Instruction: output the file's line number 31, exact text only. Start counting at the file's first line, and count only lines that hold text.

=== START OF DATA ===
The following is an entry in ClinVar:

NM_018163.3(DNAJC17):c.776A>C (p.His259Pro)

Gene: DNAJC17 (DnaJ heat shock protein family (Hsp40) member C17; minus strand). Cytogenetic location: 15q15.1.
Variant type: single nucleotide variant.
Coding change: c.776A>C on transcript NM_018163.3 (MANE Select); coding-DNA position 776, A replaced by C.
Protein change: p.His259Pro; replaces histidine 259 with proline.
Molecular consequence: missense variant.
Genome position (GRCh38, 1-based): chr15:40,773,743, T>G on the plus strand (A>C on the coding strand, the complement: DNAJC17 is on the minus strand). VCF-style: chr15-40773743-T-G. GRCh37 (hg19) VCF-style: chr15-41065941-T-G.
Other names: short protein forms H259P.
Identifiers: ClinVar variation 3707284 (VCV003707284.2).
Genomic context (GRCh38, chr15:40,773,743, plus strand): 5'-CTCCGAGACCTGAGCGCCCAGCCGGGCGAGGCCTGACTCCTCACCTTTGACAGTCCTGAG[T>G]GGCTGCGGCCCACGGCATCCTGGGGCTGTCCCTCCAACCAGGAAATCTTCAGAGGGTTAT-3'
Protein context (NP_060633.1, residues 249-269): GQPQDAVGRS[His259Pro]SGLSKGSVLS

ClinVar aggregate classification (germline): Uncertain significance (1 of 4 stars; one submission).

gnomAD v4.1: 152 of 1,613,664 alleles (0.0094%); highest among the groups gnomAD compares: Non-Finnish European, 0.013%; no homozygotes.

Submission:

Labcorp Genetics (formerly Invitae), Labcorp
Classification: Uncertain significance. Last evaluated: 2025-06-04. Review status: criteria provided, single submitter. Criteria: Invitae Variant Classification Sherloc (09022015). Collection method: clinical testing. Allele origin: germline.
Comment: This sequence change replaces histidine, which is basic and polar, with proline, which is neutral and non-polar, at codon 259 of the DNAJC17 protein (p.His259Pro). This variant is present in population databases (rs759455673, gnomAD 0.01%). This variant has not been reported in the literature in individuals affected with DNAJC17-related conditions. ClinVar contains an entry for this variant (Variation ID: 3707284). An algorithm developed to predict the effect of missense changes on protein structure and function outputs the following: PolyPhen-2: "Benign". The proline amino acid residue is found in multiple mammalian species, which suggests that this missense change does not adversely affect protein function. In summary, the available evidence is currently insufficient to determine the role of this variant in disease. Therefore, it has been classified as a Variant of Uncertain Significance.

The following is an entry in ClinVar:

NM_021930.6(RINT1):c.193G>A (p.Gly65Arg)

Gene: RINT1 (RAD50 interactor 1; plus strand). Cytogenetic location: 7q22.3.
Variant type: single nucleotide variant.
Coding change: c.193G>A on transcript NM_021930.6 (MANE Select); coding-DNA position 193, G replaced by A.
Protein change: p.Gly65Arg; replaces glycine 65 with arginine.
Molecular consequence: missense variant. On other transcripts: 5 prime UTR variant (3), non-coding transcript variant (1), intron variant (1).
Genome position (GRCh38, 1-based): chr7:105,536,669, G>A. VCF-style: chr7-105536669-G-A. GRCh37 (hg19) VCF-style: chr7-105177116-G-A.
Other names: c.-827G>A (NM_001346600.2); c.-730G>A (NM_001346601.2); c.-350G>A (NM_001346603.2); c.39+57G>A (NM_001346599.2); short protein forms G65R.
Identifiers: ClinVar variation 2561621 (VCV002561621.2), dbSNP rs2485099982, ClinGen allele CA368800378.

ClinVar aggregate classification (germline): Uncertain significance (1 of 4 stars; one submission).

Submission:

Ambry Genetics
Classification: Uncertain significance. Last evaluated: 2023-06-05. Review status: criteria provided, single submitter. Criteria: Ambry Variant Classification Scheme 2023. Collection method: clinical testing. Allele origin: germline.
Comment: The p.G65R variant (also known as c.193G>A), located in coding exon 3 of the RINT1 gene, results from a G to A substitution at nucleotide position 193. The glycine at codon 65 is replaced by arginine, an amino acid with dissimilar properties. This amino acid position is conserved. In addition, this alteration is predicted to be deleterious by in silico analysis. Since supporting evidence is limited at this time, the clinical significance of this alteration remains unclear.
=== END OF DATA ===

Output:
Ambry Genetics